- Difficulty Easy
- Time 0.5 hours
- Round-Trip 1.6km
- Elevation Gain 50 meters
- Season March - November
- Camping No
- From Vancouver 2 hours, 30 minutes
- Public Transit No
- Dog Friendly On-Leash
Located along the mighty Fraser River, Alexandra Bridge served as an important link connecting the Cariboo region to Fort Langley. Today, the old Alexandra Bridge (the 2nd one built) provides a place for visitors to the area to stop and see an important piece of history in the area while also enjoying the incredible views of the Fraser Canyon.
The trail is a short hike downhill to the bridge from the picnic area in the Provincial Park. From the sign at the start of the trail near the parking lot, follow the path into the forest as it descends and, within a couple of minutes, arrives at an old road. This was the old road that was used to access the bridge. Go left and follow the old road downhill.
The road goes through a switchback and then crosses some train tracks. Be cautious at the tracks as they are very active with plenty of daily freight trains passing through the valley each day. Continue following the trail as it goes down, rounds through a switchback to the right, then one final straight away to the bridge.
Walk out onto the old bridge with it's metal grates that provide a view of the fast rushing Fraser River below. As you walk across the bridge and look down stream, you can see the bridge that is in use along the Trans Canada Highway today. On the far side of the bridge, some of the cement structures stand and there is an opportunity to see the thick cables that hold the structure in place.
Return to the parking lot by following the old road back uphill, crossing the train tracks, then walking back up the trail to the right.
The Nlaka'pamux and Sto:lo First Nations have lived for thousands of years along the Fraser Canyon. There is evidence that an early bridge was built by local First Nations as a way to access important fishing areas along the Fraser.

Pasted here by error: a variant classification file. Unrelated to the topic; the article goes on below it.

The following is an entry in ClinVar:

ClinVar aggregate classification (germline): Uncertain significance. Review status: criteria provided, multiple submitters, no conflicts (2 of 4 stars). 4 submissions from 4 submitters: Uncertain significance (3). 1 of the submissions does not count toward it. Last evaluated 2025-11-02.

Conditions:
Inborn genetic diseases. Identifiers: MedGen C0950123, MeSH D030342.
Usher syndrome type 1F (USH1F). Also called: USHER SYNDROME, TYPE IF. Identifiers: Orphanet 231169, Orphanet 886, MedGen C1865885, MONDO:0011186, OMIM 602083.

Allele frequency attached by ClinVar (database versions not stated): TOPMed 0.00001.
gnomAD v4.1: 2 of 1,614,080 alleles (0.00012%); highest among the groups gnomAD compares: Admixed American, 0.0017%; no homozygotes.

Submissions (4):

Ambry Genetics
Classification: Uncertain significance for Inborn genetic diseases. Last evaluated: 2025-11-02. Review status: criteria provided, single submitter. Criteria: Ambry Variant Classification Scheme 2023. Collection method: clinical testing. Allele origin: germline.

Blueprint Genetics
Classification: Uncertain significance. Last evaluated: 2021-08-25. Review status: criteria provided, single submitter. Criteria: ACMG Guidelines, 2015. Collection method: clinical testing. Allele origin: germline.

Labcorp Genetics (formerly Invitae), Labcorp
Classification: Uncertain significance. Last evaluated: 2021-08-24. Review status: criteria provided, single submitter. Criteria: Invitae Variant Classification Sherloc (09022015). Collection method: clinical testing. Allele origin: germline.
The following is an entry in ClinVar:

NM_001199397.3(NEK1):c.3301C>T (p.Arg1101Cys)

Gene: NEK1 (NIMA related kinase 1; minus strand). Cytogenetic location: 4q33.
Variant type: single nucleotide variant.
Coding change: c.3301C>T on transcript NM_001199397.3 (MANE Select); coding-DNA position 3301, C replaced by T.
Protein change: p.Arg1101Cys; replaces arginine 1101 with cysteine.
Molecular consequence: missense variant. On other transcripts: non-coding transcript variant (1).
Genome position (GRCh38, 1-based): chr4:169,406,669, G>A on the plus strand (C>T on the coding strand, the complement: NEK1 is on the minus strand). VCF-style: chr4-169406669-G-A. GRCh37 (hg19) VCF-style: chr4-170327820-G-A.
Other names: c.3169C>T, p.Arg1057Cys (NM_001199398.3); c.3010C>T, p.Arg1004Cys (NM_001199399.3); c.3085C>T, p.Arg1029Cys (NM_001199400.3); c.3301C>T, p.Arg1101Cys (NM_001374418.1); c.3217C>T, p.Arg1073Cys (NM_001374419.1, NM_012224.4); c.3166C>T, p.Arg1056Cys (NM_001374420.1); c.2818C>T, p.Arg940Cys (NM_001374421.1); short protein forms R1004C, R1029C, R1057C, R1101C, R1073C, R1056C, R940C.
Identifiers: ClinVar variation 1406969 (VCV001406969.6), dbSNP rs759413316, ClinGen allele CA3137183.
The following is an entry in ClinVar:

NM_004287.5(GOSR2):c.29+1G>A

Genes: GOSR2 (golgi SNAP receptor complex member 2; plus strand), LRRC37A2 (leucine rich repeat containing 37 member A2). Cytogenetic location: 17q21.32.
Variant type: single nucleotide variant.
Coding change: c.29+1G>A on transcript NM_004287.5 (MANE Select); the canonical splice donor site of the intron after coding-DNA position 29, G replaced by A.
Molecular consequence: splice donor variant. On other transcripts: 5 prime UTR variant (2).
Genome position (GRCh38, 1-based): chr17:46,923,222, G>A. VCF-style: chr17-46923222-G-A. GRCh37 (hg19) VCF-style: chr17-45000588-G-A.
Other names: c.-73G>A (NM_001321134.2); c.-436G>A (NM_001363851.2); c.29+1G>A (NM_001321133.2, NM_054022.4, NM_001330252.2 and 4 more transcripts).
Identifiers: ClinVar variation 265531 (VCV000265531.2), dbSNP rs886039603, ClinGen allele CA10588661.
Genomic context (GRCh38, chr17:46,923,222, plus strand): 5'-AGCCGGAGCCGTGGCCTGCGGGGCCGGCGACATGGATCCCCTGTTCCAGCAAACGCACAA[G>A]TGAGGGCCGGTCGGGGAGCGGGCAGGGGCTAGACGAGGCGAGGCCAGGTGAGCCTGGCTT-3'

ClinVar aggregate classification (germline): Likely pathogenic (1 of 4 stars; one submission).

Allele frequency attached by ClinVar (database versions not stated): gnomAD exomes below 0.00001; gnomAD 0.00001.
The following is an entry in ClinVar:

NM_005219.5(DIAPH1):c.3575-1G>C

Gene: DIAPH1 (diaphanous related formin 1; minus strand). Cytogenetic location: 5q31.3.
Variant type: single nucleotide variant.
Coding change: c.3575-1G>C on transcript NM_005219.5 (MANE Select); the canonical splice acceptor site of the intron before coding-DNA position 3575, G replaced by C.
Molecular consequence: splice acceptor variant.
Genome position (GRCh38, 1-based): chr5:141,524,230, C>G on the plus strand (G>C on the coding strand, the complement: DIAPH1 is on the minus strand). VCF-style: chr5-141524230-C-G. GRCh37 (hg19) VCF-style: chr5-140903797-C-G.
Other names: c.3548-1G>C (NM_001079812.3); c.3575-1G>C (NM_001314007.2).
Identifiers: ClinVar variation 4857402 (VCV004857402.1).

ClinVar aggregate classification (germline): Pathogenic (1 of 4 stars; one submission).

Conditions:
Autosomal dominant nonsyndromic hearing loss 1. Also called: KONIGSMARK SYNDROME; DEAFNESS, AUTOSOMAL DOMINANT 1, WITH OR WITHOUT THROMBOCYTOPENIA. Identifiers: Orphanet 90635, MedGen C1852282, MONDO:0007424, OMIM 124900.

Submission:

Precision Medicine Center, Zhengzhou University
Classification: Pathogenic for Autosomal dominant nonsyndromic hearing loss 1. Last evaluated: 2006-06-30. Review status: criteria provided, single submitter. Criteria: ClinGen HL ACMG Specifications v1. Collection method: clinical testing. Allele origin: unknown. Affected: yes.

There were plans in the 1840's to connect New Caledonia with Fort Langley. New Caledonia refers to the central and northern section of current day British Columbia before BC became a Province in 1871. The area was a district of the Hudson's Bay Company, used for fur trading, and the original need was to build a trail connecting this region to Fort Langley, which was an important trading and shipping hub at the time.
In 1858, a ferry service was established that connected the east and west shores to be used throughout the Gold Rush era. With more people flocking to the area during this period, it was a clear that a bridge was needed.
Led by Joseph Trutch, the first road bridge was constructed in 1861 and was part of the Cariboo Wagon Road that stretched from Yale to Barkerville. The construction of the road through the Fraser Canyon was a difficult task and, at the time, a major engineering feat. Much of the difficult and dangerous work along the route was done by First Nations and Chinese workers, many who lost their lives. The bridge was named after Princess Alexandra of Wales.
The Fraser Flood of 1894 destroy the original bridge and the structure was never rebuilt. In the 1880's, the Canadian Pacific Railway was built through the treacherous sections of the Fraser Canyons and several sections of the Cariboo Wagon Road were used for the tracks.
In the 1920's, the rise of the automobile saw the Province of British Columbia invest in the construction of the new Cariboo Highway through the Fraser Canyon. The second Alexandra Bridge was built across the river, enabling vehicle traffic to pass through the area. The suspension bridge is still the same one that exists today today, although it was closed to traffic in 1964 after the Ministry of Transportation built the third Alexandra Bridge.
Alexandra Bridge Provincial Park was established in 1984 to provide access to the second bridge. The park provides a timely location for a rest along the driving route through the Fraser Canyon and the trail is just 500-metres in each direction. The bridge provides some magnificent views of the rugged canyon below as well as the steep cliffs that makeup the area.